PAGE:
From the Cannes Film Festival, now to a theater near you, filmmaker Saim Sadiq’s debut feature Joyland will be made more accessible to theatergoers all over the United States. On April 7, 2023, the Urdu and Punjabi-language film will premiere in theaters to the masses in New York City’s Film Forum and will premiere on April 21, 2023 in Los Angeles’ Landmark Nuart Theatre. More cities are soon to be announced.
Joyland follows the story of gentle and timid Haider (Ali Junejo) who lives with his wife Mumtaz (Rasti Farooq), his father, and his older brother’s family in Lahore, Pakistan. After being unemployed for a long spell, Haider finally lands a job at a Bollywood-style burlesque revue as a backup dancer.
The position rattles the traditional and more conservative values that exist in his household, causing Haider to tell his family that he’s a theater manager. Ultimately, the role helps Haider come out of his shell and creates a relationship with the headstrong Biba (Alina Khan), a trans woman who runs the burlesque show. An unforeseen partnership enlightens Haider and changes his worldview in intimate and unexpected ways.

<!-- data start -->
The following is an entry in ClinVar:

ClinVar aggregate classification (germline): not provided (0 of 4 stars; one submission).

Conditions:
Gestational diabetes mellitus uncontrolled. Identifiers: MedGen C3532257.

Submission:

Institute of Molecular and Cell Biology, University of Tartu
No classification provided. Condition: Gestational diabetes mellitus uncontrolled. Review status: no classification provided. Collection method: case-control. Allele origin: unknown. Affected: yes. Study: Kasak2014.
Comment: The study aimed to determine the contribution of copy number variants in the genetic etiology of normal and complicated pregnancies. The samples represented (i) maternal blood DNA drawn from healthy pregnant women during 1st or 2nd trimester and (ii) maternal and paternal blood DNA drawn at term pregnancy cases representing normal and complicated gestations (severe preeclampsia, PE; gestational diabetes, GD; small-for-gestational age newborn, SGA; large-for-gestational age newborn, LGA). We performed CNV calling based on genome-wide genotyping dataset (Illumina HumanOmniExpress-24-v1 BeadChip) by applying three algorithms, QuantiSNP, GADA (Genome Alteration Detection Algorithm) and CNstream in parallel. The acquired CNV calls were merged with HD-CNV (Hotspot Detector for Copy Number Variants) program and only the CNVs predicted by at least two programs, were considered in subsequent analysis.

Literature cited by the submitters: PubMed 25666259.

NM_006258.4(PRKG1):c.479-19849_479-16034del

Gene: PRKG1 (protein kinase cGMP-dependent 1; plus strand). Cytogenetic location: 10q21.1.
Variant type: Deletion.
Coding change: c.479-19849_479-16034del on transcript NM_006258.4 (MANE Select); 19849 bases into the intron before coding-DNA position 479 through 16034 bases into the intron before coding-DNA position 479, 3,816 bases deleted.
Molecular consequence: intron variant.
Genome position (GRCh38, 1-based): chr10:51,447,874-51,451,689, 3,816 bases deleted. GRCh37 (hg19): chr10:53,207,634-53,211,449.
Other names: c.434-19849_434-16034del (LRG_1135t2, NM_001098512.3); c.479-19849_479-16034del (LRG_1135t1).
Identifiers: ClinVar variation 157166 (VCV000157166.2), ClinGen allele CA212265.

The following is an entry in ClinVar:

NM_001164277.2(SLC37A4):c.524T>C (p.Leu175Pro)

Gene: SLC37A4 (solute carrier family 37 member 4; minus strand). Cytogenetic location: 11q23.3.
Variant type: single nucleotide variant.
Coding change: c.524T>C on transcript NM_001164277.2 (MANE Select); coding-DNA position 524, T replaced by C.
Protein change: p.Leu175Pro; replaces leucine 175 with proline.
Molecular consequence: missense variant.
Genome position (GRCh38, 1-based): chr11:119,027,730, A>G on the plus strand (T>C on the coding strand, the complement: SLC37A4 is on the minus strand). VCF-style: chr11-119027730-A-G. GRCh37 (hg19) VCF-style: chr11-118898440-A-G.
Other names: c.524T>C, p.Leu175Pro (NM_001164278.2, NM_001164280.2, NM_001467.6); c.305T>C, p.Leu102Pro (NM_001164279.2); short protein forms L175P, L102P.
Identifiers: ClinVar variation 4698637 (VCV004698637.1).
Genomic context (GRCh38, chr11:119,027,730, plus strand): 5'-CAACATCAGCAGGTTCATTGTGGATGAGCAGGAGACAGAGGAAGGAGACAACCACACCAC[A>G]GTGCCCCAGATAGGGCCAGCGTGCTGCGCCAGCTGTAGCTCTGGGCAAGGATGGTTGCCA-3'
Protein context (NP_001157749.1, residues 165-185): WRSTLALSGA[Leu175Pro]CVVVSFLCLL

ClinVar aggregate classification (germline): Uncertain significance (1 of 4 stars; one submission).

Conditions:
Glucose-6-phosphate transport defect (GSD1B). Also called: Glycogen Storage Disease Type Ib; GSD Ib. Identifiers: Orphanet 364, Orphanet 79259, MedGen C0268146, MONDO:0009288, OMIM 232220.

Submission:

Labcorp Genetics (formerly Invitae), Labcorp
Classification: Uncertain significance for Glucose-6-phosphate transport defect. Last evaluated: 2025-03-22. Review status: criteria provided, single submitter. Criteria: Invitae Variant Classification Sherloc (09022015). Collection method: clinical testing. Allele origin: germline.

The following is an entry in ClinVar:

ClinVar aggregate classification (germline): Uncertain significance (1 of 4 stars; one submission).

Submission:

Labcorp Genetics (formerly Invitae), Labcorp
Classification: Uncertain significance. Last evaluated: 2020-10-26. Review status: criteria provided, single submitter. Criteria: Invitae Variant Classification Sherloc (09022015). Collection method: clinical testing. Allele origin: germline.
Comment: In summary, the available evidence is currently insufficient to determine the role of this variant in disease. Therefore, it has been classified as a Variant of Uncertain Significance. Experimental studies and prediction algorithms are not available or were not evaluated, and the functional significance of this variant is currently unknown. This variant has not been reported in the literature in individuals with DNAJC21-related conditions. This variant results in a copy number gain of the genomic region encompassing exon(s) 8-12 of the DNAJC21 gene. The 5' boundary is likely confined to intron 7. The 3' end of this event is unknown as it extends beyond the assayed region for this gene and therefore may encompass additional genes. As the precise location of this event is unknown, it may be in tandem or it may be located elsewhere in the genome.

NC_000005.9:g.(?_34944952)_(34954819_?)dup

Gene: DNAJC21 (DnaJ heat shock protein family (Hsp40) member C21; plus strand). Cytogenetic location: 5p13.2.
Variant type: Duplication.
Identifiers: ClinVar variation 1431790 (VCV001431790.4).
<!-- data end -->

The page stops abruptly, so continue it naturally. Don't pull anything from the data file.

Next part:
Sadiq’s film was lauded at Cannes, Palm Springs International Film Festival, Bangkok World Film Festival, São Paulo International Film Festival, Athens International Film Festival, Asia Pacific Screen Awards, and Film Independent Spirit Awards – including winning the 2022 Queer Palm award at Cannes. With a robust love story that places a trans woman at the center of it and becoming the first Pakistani film to premiere at Cannes and be shortlisted for the Best International Feature Film Oscar category, Joyland is expanding on-screen representation for South Asian trans people.
Oscar winner Riz Ahmed, who’s a producer for the film through his production company Left-Handed Films, took to Metro last month to highlight how impactful the film truly is and discuss how trans people are viewed within South Asian culture.
“Transgender people have been a very established part of South Asian culture for centuries and centuries,” stated Ahmed. “And they can often hold a quite paradoxical position in the culture. They are visible and commonplace. It’s been like that for hundreds of years. And they almost occupy a privileged position, culturally and spiritually speaking, in that they’re thought to be able to kind of bless you or curse you, if you rub them up the wrong or right way.”
Now, a film that does so much for South Asian trans representation will be available to the public, starting next month.